Dr. Saturday recently broke down some of the zone-blitzes Utah used against Alabama in their bowl game. It's great analysis; check it out. For a bit more on pass protection and zone-blitzes generally, check out my article here. Also, Bob Davie wrote a worthy article for ESPN about zone-blitzes a few years back. Read all that and come back here: I want to highlight a few quick aspects of the most common zone-blitzes or fire zones. I'll have to leave a more in depth discussion for another time.
Below is a diagram of one of Nick Saban's most common zone-blitzes:
This is very typical. One thing Matt did a great job of breaking down with the Utah article was in his discussion of how the Utes crossed up 'Bama's protections. But it's worth noting the constraints the zone-blitz puts on the defense: namely, the number of coverages you can viably use. Occasionally, in the NFL, some teams zone blitz with a mere Cover 2 or two-deep zone behind it. The Ravens get away with this sometimes with Ed Reed, but it is dangerous -- with all your defensive movement you don't get good jams on the receivers and you too often will let receivers run free in the deep voids.
So by far the most common coverage behind a zone-blitz is a three-deep three-under coverage. Obviously, that can leave wide open spots underneath, but that's still part of the zone-blitz philosophy. As some defensive coordinators say, with so much three-deep, it is actually a conservative approach. And it is one reason why zone-blitzes are so common on third down -- defenses get good opportunities to cross up the pass protection while forcing completions to be made underneath where guys can make a quick tackle short of the first down. This is a favorite strategy of Jim Johnson of the Philadelphia Eagles: there's nothing wrong with giving up a five yard completion on third and nine. (Further, most progressions have the quarterback read long-to-short. By taking away long and forcing short the defense gives itself another few moments to get to the quarterback before he can release the ball.)
Below is a video clip (courtesy of HueyTube) of LSU running basically the zone-blitz diagrammed above.
On the first play in the clip, notice the way the three linebackers appear to attack just before the snap, but then the left outside linebacker (lined up to the short side of the field) drops into coverage, as does the the left defensive end. The strong safety comes up to play the flat and seam areas, and the two corners and the safety drop back into a simple three-deep. And Tennessee actually gets a completion, largely because the linebacker who probably ought to have been in the middle of the field follows the tight end on a short drag route and thus exposes the middle to an in-breaking receiver. (The linebacker should have passed him off to the defensive end who had dropped out; they end up defending the same area leaving the middle wide open).
On the second play LSU is in the same zone-blitz, with three deep. This time Tennessee keeps it simple and throws an out route against the soft outside coverage. Throwing away from defenders is often a solid strategy -- not that it is always easy to identify when there's a zone-blitz on.
Next, briefly, take a look at the clip below of the New York Giants running some fire zones. (Note: the best way to watch this is to watch and rewind several times, watching different players. You can barely see the ball anyway so watch the safeties, linebackers, line, etc. each successive time you replay it.)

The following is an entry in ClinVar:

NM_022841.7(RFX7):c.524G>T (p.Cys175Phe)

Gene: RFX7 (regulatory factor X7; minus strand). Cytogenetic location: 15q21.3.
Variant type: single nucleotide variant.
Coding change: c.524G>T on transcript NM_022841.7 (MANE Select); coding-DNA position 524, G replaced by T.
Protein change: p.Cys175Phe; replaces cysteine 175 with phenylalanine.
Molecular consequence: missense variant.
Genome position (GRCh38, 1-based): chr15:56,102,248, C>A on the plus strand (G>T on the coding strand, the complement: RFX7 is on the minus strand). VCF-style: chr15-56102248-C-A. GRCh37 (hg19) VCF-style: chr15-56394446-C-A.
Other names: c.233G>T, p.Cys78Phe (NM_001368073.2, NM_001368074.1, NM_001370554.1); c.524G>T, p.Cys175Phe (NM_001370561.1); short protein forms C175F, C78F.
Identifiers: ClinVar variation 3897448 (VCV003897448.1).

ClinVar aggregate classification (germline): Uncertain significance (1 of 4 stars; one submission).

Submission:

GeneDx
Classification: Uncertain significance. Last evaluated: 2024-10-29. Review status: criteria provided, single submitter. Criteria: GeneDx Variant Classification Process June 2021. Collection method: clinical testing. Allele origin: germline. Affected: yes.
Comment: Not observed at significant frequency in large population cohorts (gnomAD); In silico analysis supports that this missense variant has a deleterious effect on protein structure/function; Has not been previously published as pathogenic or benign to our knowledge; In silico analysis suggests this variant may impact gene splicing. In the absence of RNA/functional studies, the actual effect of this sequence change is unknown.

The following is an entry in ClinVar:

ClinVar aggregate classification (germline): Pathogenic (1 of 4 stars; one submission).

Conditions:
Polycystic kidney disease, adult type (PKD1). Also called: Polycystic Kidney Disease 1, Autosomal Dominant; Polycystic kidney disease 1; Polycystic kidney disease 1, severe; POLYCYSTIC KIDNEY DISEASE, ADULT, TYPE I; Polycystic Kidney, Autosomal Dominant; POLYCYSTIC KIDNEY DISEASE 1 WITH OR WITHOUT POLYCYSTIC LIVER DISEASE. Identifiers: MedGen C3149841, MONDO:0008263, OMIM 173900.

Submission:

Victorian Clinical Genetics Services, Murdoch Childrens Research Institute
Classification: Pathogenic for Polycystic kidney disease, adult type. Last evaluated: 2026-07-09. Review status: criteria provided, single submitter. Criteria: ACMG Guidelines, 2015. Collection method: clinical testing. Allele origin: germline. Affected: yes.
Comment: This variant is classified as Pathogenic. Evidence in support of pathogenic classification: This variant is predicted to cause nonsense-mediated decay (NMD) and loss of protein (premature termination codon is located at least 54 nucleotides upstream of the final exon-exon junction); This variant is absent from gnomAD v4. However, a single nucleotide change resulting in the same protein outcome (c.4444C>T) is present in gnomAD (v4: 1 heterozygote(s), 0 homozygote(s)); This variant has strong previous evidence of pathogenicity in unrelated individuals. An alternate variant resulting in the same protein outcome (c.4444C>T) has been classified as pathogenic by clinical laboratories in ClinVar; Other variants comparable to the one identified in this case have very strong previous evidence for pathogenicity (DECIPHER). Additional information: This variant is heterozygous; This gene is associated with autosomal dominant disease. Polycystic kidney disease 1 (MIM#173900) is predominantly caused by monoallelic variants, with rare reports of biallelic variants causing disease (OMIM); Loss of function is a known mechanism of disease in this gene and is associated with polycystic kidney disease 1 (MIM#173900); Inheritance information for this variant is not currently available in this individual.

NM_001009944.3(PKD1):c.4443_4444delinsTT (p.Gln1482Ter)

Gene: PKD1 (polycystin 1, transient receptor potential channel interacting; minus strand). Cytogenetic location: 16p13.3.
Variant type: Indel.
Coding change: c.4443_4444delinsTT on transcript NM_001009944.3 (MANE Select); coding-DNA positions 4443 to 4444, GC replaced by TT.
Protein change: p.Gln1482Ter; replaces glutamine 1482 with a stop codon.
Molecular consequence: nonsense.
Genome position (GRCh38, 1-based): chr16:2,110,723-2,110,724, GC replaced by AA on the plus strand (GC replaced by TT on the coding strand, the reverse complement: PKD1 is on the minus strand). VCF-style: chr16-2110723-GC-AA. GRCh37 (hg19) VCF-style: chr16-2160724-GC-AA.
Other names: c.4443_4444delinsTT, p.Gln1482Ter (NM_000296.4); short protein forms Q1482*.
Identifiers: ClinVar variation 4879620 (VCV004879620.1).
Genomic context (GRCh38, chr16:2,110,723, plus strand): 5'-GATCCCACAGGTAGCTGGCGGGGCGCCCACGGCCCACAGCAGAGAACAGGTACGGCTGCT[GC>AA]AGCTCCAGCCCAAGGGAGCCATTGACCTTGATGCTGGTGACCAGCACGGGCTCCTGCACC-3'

In the first clip against the Cowboys, you'll see the exact same coverage -- three-deep, three-short -- except they have changed who does what to further disguise things (hey, it's the NFL now). Now you have a cornerback blitz from the weakside of the formation (and short side of the field), and the three-deep look, instead of being comprised of the two corners and safety, is now in the form of what is called a "cloud" rotation: the corner and two safeties rotate over to create the three-deep coverage. The overload blitz now comes from the short side of the field rather than the wide side as with LSU, and the other linebackers rotate over to fill up the underneath zones. It's really just the same thing, just a different look. And, again, in the NFL your guys can do more. Not only can your linemen drop into coverage, but your secondary can blitz and get to the quartberback while apparently lined up over a receiver.
And, another advantage with the NFL over college comes with the techniques involved. Around the 1:30 mark of that clip is another, rather traditional fire-zone. Atlanta throws about a six or seven yard hitch for a completion. But note the look from the secondary: the cornerback is lined up over the receiver as if he is in press man, but instead he bails -- after the snap -- into the deep-third, thus giving up the underneath completion. Few college or high schools will put cornerbacks responsible for deep thirds of the field up on the line of scrimmage so close to a receiver. Again, it's the NFL. Here, there is little fault you can blame on the offense: kudos to the quarterback and receiver for identifying the coverage despite the disguise.
Finally, motion is still a good way to reveal whether a defense is in man or zone, particularly when the motion changes the strength of the formation. (Though teams are certainly much better at disgusing their coverages even with motion or shifting.) If the defender runs across the field with the receiver, it is probably man. If they sort of "bump over," it's probably zone. And if it is man, well, then maybe you're getting better matchups.
More to come on blitzing, pass protection, and zone-blitzes throughout the offseason.